There are a few reasons why a dry aged steak is superior to a normal steak. I reccomend this for people who enjoy a strong beef flavor and are more patient. This is a blog post about why you should and how it works. To do it yourself it is easy, but do a little more research on your own. All you’ll really need to buy is the beef and a moisture level reader which isn’t expensive.
Essentially all you do is clean a primal, which is just the side of uncut steaks like the picture above, above a pan of salt in a refrigerator. Preferably in a refrigerator by itself. You want to keep the moisture level down, this is where the moisture level reader comes in. Putting it above a layer of coarse sea salt sucks a lot of the moisture out of the refrigerator and aides in drying the steak. Don’t let the steak actually touch the salt though.
A few things about what happens to the steak when it dry ages. The beef will shrink by about a third. The moisture being drawn out is water weight and mass and when you pull that out the steak gets smaller. Also it will form a not so appetizing crust like in the picture above. This is okay, you just need to trim it off and the steak underneath will look beautiful. A rich red color.
I reccomend using a New York strip or a ribeye as your selected primal. It will shrink and you will have to cut the crust off so you want something bigger, not like a fillet or clod.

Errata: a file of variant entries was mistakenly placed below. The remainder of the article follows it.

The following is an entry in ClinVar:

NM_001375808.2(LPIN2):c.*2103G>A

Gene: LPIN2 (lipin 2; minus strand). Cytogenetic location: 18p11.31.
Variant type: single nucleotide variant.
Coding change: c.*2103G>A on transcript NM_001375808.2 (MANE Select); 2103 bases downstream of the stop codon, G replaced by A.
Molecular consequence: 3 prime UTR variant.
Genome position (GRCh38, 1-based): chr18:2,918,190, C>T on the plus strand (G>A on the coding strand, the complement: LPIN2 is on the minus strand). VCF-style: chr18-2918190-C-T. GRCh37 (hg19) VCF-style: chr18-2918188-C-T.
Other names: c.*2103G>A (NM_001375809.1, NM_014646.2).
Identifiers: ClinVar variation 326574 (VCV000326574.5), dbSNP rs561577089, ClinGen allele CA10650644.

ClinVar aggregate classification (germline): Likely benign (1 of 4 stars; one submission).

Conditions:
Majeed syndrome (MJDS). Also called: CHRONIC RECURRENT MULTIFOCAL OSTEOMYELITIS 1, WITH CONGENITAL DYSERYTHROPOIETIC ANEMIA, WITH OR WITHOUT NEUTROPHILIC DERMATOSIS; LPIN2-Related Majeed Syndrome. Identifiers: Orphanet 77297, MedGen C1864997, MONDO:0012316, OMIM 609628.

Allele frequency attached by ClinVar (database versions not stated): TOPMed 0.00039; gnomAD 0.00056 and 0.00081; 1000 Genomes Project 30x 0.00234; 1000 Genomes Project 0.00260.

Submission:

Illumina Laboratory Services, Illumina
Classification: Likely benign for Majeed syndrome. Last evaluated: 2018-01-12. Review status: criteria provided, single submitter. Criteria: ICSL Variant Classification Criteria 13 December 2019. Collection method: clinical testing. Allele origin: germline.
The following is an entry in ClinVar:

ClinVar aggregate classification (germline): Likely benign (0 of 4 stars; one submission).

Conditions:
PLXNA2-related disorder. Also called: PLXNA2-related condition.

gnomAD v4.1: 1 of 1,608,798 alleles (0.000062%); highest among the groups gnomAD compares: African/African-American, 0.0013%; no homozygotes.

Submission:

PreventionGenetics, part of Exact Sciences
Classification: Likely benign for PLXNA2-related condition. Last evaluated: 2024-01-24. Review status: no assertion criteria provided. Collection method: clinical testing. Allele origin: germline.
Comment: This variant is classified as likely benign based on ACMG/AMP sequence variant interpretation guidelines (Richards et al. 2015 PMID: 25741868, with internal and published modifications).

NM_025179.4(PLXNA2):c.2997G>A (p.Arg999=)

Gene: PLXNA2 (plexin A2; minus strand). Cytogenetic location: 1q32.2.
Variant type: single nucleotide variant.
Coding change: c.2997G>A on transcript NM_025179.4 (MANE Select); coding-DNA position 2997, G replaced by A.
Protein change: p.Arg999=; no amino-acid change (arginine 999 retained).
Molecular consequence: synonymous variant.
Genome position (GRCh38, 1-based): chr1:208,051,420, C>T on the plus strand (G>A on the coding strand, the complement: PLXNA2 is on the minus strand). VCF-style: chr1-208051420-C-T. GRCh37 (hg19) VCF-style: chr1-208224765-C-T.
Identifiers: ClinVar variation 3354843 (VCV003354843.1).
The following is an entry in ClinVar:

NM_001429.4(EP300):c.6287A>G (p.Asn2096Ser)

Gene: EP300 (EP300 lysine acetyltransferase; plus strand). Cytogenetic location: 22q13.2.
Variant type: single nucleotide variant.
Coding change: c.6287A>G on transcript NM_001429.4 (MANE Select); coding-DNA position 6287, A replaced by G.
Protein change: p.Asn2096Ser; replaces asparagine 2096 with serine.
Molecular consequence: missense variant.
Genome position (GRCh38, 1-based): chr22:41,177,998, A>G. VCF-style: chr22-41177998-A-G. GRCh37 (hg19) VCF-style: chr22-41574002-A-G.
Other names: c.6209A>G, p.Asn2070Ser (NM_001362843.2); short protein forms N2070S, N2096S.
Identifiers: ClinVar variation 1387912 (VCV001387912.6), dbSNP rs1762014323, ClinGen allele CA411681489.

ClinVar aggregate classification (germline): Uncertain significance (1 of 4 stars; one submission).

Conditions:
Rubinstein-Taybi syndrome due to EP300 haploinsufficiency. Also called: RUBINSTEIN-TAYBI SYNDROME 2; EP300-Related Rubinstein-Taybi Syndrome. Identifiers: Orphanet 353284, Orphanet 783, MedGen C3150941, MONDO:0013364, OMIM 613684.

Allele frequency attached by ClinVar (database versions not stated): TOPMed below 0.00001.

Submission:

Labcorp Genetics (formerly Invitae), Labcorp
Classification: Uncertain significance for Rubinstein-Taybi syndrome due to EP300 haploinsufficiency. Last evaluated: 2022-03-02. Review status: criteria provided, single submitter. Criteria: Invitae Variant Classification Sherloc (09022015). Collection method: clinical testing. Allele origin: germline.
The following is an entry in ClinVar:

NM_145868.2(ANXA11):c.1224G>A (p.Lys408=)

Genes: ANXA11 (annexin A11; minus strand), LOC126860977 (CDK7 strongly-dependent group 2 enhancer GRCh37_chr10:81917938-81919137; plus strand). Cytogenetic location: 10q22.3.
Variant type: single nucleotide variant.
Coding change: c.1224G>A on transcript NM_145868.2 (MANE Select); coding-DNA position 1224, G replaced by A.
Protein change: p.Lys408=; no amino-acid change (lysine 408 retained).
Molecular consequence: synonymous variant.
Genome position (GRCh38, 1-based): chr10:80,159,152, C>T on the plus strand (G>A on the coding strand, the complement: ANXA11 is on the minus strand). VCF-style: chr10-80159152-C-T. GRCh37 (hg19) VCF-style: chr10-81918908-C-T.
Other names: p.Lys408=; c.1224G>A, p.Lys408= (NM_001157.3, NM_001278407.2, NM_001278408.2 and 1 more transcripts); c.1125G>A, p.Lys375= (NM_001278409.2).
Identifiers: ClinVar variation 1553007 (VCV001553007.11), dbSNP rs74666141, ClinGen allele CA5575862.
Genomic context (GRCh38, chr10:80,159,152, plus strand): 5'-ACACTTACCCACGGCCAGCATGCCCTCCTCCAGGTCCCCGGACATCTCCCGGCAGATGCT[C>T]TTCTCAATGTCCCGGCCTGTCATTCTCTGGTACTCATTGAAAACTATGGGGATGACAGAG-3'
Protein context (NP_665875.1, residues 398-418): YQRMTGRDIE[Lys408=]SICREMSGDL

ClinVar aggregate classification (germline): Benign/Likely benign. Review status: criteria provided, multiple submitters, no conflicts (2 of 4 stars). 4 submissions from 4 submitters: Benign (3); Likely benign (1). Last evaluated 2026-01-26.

With the steak shrinking the beef flavor intensifies. It consolidates the flavor. It makes it a rich and beautiful flavor. A typical first time dry age is 30 days. It intensifies the flavor and is easy to eat. The longer you dry age the steak the more rich the flavor gets and it will get a funk after about 70 days. Some people like it, but others don’t. I like it myself. I’ve had steak that was dry aged 90, 180 and 270 days and I think anything over 180 is too much. It starts to get way too funky tasting like a string blue cheese.
When you go to cook your dry aged beef cook it medium or below. You’ve ready sucked a lot of the moisture out of It, so it’ll go dry quickly if you overcook it. Dry aged beef is more tender, however it will go dry more quickly. I love to pan sear mine and baste it with a compound butter. Always let it rest, this will also help your steak be more moist and pleasurable. Do some research and try it yourself.